NEW YORK, Jan 8 (IFR) - Investors piled into Triple B rated bonds in the first week of 2016, seeing value in a rating band whose spreads widened more than any other in the investment-grade spectrum last year.
Although BBB issuers sit on the cusp of junk territory, they are actually seen as less likely to be downgraded than higher-rated Single As - and thus in many ways a safer bet.
Because companies want to stay out of high-yield, where funding costs are significantly higher, BBB issuers are seen as highly motivated to maintain their credit standing.
While that may seem counter-intuitive - lower-rated credits are lower rated for a reason, and plenty in the market are still happy to say so - BBB debt clearly has some current appeal.
“For clients who are buying Single As, we are persuading them to buy Triple Bs,” one asset manager told IFR.
“They are likely in aggregate to be more disciplined, because they don’t want to go to high yield.”
In contrast, many higher-rated credits have in the past few years happily sacrificed rating notches in order to leverage up for acquisitions or shareholder-friendly actions.
While that made sense for companies looking at cheap funding costs, the downgrades affected their debt - and led to losses for the investors who own it.
“If Single As go to Triple Bs there’s no real impact on them, they just have to offer a few more basis points,” said the asset manager.
And that is leading many in the market to favor the BBB space.
“(We’re recommending) to wait for the BBB big issuers to come and to take advantage of that as opposed to trying to move into Single As and run the risk of that company deciding to leverage up and merge,” said Robert Persons, a portfolio manager at MFS Investment Management.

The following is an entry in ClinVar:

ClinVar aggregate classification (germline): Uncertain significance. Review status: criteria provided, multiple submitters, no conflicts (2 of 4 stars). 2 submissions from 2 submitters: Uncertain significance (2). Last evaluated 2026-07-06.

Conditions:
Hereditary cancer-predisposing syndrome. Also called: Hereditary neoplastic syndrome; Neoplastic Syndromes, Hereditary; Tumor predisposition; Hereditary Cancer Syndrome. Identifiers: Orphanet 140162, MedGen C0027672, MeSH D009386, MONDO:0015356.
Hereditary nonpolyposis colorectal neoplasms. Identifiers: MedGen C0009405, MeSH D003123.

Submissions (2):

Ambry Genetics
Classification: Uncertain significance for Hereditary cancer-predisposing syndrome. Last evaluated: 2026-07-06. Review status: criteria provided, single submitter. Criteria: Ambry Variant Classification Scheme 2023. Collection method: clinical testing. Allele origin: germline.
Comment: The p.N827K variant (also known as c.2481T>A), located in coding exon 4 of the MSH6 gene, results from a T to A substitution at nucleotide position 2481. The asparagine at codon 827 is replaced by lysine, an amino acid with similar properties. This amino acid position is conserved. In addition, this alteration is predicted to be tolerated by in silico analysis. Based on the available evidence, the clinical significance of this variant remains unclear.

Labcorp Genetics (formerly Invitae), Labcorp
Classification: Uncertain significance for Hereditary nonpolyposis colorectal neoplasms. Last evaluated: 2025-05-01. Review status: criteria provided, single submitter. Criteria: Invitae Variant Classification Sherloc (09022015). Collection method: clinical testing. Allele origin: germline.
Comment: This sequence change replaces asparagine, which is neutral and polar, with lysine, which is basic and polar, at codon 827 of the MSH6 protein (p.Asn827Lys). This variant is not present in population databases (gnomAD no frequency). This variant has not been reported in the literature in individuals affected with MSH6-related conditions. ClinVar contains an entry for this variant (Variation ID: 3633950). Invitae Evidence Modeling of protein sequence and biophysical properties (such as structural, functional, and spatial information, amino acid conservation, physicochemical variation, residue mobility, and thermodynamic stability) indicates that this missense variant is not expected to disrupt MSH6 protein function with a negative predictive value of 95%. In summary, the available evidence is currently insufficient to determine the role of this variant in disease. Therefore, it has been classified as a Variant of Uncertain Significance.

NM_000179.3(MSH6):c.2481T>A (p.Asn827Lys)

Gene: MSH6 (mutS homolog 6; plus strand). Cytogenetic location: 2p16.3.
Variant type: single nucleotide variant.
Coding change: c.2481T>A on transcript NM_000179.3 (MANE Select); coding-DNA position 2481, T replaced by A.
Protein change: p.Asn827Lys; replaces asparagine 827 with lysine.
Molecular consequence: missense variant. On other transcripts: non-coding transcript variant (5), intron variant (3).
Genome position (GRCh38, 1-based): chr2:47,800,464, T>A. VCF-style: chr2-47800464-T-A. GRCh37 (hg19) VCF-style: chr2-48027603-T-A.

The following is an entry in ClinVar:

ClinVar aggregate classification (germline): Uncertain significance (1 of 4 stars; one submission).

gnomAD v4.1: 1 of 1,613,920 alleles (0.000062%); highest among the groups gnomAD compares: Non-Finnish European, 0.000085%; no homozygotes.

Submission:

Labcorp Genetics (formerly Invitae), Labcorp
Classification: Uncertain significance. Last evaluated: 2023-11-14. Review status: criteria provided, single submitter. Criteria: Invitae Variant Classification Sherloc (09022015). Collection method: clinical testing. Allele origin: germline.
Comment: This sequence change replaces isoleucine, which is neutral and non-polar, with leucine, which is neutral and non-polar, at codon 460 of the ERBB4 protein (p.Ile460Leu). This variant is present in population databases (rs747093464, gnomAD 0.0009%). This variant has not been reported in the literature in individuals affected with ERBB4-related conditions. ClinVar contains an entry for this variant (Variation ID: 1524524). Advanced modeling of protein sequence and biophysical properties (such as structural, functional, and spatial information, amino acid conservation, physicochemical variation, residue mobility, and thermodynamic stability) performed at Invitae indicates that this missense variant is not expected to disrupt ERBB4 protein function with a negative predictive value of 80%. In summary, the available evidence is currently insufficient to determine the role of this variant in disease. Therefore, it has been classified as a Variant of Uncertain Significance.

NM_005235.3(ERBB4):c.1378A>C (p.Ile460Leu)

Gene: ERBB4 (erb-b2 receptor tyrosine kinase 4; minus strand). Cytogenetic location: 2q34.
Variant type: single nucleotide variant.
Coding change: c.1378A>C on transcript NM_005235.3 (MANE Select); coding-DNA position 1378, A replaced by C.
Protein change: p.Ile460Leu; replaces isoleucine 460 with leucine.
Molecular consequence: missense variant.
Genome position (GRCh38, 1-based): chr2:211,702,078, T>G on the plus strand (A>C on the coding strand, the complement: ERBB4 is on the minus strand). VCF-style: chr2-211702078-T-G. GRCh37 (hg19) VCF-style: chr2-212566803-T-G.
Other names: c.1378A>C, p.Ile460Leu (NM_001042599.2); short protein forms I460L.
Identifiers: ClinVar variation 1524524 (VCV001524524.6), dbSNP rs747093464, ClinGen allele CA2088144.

According to the Bank of America Merrill Lynch Master Index, BBB bonds widened an average of 43bp in 2015 - more than other bands of high-grade bonds.
That performance has made the sector appealing to investors, who scooped up bonds from a number of BBB issuers this week: Barclays, Citigroup, Boston Properties, Kroger, Black Hills, Santander UK, American Tower and Ford Motor Credit.
All tightened spreads on the back of huge orders for their bonds, a sharp contrast to the struggling high-yield market, which has publicly priced just one deal in about a month.
Barclays said in a report Friday that the spread ratio of industrial BBB to Single A bonds was roughly 1.95 times - a level at which it said Triple B credit has historically strongly outperformed.
“Long-dated BBB bonds are trading at the widest levels of the past 12 years (excluding the crisis period), especially relative to Single As,” the report said.
“They should outperform in a tightening environment.”
But not everyone is convinced, and skeptics point out that risks remain for credits that are just one rating action away from becoming a fallen angel.
“To buy Triple Bs under the pretext that they’re cheap and have already priced in the risk, I think is simplistic at the least and dangerous at the worst,” said Mark Howard, credit strategist at BNP Paribas.
Howard said that the lower end of the credit spectrum tended to underperform in times of economic instability or a slowdown.
And this week’s stock plunge showed that there is still plenty of volatility to go around.
Jeffrey Rosenkranz, head of taxable fixed income at Cedar Ridge Partners, cited restaurant giant Yum Brands as proof that Triple Bs were not immune to downgrades.
Yum, which owns KFC and Taco Bell, was downgraded to junk after it announced the spin-off of its China business - and Rosenkranz cautioned that credit stories still matter.
“I think you’re deluding yourself to think (if) you’re buying Triple B, you’re less susceptible to the risk,” he told IFR.
“(Risk) is company-specific and management team-specific.” (Reporting by Hillary Flynn; Editing by Shankar Ramakrishnan and Marc Carnegie)